How TomTom is Dragging Apple Maps Down While Google Maps' Accuracy Soars

How TomTom is Dragging Apple Maps Down While Google Maps' Accuracy Soars

Last year, both Google and Apple have been updating their maps with minor changes to the overall layout of roads and local buildings. According to a cartography comparison by Justin O'Beirne, Google is adding more details to their maps, of areas between major roads, one being the development of a park named Patricia's Green. Over several months, Google has managed to separate buildings into different sections. Notice how they chose a brighter color for the icons to make it easier to tell apart dining places from other retailers.

On the other hand, Apple is not keeping up with the competition. The area where Linden St. connects to Octavia St. appears almost identical as it did a year before, with only a few changes to the exact location of landmarks, indicated by the icons. The park Patricia's Green is in the center of a neighborhood in San Francisco. And yet, Apple maps is lacking in details when you compare it to the satellite image of that area. Google's map doesn't have this problem since it perfectly matched the topography of the park.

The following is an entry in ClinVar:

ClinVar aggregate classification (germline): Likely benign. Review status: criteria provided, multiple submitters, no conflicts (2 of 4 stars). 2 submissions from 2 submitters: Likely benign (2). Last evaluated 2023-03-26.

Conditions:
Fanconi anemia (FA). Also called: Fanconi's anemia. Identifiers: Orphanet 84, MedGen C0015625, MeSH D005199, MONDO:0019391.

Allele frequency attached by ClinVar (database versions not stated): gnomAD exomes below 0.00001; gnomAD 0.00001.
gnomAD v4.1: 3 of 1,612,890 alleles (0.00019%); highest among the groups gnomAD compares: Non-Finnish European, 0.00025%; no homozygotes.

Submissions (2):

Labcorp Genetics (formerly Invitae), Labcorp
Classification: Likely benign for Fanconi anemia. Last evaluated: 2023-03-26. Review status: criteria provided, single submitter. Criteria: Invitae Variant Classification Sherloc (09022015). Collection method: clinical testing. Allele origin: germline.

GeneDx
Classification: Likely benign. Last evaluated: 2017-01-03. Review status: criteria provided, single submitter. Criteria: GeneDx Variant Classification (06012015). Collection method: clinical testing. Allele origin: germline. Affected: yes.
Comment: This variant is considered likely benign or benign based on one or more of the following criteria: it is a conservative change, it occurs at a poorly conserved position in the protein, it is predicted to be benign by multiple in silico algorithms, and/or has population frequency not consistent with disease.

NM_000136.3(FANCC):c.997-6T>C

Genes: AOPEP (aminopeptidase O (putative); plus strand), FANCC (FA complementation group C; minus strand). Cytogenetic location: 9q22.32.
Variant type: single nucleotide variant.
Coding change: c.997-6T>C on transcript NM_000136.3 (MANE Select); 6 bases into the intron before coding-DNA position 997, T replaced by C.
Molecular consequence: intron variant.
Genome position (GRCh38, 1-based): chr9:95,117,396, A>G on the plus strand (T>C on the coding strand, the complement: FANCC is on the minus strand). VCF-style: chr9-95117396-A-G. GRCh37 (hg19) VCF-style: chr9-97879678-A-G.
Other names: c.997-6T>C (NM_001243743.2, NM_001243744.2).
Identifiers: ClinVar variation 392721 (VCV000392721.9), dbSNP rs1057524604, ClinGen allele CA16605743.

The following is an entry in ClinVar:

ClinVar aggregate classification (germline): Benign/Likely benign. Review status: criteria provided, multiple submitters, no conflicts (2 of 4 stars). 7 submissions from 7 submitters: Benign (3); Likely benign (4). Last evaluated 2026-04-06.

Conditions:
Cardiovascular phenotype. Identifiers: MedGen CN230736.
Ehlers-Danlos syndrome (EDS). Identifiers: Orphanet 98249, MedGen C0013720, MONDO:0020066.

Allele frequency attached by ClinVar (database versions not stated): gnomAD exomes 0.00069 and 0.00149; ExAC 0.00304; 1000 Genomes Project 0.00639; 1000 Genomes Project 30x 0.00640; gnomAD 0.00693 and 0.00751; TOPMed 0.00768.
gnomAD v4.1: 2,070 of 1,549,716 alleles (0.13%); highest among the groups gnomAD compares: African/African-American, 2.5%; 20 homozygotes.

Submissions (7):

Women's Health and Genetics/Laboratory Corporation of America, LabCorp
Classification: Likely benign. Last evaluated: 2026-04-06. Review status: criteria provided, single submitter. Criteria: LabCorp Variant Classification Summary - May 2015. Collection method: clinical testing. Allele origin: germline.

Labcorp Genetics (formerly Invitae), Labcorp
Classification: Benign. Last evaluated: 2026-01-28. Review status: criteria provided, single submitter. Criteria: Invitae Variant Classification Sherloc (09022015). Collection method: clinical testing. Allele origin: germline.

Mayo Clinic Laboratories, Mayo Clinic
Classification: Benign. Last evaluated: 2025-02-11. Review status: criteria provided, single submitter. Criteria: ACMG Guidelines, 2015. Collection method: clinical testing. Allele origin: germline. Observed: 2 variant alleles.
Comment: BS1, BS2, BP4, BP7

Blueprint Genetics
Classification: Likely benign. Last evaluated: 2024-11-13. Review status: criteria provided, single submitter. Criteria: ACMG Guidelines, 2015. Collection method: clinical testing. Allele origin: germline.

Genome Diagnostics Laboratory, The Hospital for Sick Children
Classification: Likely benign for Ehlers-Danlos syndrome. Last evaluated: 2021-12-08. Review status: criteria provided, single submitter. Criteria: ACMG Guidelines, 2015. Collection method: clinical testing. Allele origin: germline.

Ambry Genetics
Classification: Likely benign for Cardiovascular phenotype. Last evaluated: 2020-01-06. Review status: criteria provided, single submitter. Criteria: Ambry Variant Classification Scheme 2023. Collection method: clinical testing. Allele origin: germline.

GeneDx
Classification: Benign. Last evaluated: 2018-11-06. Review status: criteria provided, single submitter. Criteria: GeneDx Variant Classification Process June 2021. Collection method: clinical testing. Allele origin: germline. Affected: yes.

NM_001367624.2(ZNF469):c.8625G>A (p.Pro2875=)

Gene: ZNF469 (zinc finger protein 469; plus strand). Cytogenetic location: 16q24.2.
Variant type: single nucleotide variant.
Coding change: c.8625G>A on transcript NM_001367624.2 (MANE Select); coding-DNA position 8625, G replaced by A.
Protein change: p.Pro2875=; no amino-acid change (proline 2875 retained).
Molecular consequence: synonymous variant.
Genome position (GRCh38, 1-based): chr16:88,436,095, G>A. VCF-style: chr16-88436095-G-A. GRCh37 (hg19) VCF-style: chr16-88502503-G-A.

Google Analytics has reported that this park is a particularly popular attraction but because Apple relies on TomTom for path data, they didn't receive adequate information on it. That's not to say, Apple is skimping on the important changes. Their map does show plenty of fluctuations, with labels appearing and then disappearing over the months. In fact, O'Beirne's data proved Apple actually did twice as many adjustments to their GPS maps as Google, just plotted at the same locations. Some people admit Apple Maps is great for GPS tracking.

All in all, Google's location data is more accurate than Apple's. This is demonstrated by Google's inclusion of individual businesses like Timbuk2 or La Boulangerie. Google's computer vision technology enables them to continue their Street View project. They drive cars that utilize machine learning to identify street names on public roads. Google's been consistently adding new datasets to refactor their map designs.

More importantly, what do people think of Google Map's evolution in terms of its UI design? Some were impressed by the fast pace while others had trouble navigating streets using their cluttered interface. People preferred Google Map's visual cues over counting blocks. Some users believe Apple has better software integration with the OS, meaning it had fewer bugs. In any case, a consensus hasn't been reached yet.

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